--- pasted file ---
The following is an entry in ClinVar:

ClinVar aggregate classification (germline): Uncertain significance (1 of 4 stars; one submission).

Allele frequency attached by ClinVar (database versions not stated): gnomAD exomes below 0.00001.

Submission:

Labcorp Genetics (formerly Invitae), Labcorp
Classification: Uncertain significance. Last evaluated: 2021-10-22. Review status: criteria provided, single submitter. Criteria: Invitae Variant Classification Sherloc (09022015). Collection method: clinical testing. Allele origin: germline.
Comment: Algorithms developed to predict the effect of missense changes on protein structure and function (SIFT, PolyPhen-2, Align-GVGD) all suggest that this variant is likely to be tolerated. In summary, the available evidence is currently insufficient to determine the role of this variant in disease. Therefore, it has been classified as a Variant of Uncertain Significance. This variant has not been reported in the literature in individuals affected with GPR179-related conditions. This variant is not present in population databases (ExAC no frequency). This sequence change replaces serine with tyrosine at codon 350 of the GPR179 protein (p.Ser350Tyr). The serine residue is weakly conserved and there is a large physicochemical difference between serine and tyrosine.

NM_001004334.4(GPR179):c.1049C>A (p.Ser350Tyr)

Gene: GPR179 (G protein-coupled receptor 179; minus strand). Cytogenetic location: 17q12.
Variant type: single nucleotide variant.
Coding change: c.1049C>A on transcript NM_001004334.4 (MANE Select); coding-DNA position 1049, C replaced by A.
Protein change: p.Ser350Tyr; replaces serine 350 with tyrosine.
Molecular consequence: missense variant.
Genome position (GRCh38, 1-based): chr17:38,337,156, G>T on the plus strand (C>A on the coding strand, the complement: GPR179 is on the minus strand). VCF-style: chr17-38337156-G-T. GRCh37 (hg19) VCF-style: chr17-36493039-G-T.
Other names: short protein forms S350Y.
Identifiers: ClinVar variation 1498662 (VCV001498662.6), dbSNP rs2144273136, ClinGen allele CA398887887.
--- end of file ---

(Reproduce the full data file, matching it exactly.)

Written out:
The following is an entry in ClinVar:

ClinVar aggregate classification (germline): Uncertain significance (1 of 4 stars; one submission).

Allele frequency attached by ClinVar (database versions not stated): gnomAD exomes below 0.00001.

Submission:

Labcorp Genetics (formerly Invitae), Labcorp
Classification: Uncertain significance. Last evaluated: 2021-10-22. Review status: criteria provided, single submitter. Criteria: Invitae Variant Classification Sherloc (09022015). Collection method: clinical testing. Allele origin: germline.
Comment: Algorithms developed to predict the effect of missense changes on protein structure and function (SIFT, PolyPhen-2, Align-GVGD) all suggest that this variant is likely to be tolerated. In summary, the available evidence is currently insufficient to determine the role of this variant in disease. Therefore, it has been classified as a Variant of Uncertain Significance. This variant has not been reported in the literature in individuals affected with GPR179-related conditions. This variant is not present in population databases (ExAC no frequency). This sequence change replaces serine with tyrosine at codon 350 of the GPR179 protein (p.Ser350Tyr). The serine residue is weakly conserved and there is a large physicochemical difference between serine and tyrosine.

NM_001004334.4(GPR179):c.1049C>A (p.Ser350Tyr)

Gene: GPR179 (G protein-coupled receptor 179; minus strand). Cytogenetic location: 17q12.
Variant type: single nucleotide variant.
Coding change: c.1049C>A on transcript NM_001004334.4 (MANE Select); coding-DNA position 1049, C replaced by A.
Protein change: p.Ser350Tyr; replaces serine 350 with tyrosine.
Molecular consequence: missense variant.
Genome position (GRCh38, 1-based): chr17:38,337,156, G>T on the plus strand (C>A on the coding strand, the complement: GPR179 is on the minus strand). VCF-style: chr17-38337156-G-T. GRCh37 (hg19) VCF-style: chr17-36493039-G-T.
Other names: short protein forms S350Y.
Identifiers: ClinVar variation 1498662 (VCV001498662.6), dbSNP rs2144273136, ClinGen allele CA398887887.